Insurance needs to grow in the face of climate change
Hot and dry, other times wet and wild, and largely susceptible to the coast, Australia is in a unique position when it comes to climate change threats.
Of the 20 largest losses to property in the past 40 years, 19 have been due to adverse weather, according to Insurance and Risk Professional.
To show the nation's susceptibility, property damage by extreme weather has a three times greater presence on the Australian reinsurance market (6 per cent) than it does in global statistics (2 per cent).
With the threat now scientifically agreed upon, and seemingly little being done to significantly confront it, the insurance industry has been dubbed "a stronghold against climate change" and a necessity to protect businesses and property.
Kent Chaplin, head of Lloyd's of London Asia-Pacific division said: "The insurance industry sits at the forefront in helping to mitigate the impact of extreme weather.
"Communities across Asia-Pacific are highly exposed to these risks and catastrophe modelling firms. Insurers need to account for surface sea level and air temperature rises in their modelling so we can better understand and prepare for their impact."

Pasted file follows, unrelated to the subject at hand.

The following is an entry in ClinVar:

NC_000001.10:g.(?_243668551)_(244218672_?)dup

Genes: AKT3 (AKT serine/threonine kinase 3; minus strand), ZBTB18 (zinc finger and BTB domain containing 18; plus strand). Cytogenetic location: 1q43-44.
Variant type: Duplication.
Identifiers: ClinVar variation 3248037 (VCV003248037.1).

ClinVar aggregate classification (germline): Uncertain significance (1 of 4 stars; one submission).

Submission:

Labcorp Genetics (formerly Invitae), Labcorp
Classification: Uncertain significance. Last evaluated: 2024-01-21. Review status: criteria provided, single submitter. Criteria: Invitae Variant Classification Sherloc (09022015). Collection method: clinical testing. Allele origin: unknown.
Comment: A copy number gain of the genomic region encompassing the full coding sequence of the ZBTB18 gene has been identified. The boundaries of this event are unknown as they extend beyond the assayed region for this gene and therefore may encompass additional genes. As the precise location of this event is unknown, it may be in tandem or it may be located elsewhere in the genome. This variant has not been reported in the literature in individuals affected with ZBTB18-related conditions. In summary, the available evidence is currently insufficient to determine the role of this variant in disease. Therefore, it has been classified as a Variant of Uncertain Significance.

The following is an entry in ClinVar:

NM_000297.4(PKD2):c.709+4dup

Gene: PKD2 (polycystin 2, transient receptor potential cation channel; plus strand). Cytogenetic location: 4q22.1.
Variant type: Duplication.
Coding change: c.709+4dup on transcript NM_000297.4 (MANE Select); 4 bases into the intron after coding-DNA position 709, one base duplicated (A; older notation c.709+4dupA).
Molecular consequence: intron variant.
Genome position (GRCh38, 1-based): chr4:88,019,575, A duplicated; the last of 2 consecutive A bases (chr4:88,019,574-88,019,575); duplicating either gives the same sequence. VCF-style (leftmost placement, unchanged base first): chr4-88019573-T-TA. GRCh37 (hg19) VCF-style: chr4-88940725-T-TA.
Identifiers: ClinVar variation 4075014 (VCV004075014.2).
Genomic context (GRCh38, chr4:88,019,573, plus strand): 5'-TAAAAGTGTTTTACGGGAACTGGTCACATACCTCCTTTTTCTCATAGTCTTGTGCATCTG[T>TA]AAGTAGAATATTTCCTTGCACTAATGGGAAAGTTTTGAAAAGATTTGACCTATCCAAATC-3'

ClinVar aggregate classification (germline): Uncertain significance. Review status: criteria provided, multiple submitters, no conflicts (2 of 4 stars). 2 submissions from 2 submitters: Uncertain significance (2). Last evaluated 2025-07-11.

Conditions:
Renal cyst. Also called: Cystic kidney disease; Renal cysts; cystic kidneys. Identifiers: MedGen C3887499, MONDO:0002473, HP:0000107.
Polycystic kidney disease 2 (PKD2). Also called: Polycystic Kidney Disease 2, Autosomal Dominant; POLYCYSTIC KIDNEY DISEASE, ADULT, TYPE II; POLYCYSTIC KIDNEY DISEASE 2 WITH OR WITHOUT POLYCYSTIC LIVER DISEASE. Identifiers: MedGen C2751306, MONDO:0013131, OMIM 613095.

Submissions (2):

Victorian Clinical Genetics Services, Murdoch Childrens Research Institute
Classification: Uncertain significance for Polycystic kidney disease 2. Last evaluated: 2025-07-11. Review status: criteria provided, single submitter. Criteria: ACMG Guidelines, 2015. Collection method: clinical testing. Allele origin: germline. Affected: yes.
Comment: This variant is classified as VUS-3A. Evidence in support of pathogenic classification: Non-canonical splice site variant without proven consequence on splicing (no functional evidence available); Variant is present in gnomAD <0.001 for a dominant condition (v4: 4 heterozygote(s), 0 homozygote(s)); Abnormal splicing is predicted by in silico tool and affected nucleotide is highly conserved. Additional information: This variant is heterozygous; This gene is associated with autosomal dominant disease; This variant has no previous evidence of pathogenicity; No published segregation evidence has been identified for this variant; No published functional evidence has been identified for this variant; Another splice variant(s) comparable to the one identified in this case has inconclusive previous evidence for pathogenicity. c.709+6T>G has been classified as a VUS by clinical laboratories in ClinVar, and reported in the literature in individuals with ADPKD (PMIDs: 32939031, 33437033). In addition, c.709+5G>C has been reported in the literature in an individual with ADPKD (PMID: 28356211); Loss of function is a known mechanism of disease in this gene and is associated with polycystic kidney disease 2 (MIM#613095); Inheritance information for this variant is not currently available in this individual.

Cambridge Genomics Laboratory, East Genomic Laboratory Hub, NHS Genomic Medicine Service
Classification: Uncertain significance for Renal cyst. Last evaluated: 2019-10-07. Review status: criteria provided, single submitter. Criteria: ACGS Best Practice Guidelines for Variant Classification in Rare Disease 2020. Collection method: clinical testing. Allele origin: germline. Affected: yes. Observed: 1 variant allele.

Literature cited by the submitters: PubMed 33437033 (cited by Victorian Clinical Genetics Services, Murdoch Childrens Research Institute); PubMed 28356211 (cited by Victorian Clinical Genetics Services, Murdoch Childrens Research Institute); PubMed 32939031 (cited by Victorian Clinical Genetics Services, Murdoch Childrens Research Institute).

Alongside a rising risk of property and asset damage is the need to educate business owners on the present and future danger to their enterprise.
Particularly for small to medium-sized enterprises (SMEs), having a policy that protects not just capital assets but the business's opportunity to bounce back from weather damage is largely necessary.
Business interruption cover gives the owner the means to keep his or her head above water, even if the property is temporarily lost.
Tony MacRae, executive general manager of intermediary distribution at QBE Australia, told Insurance and Risk Professional that help is at hand for those who need guidance.
He said: "Brokers are in a unique position to educate their clients about dependencies they may have on suppliers to their business and the impact that could have to their business."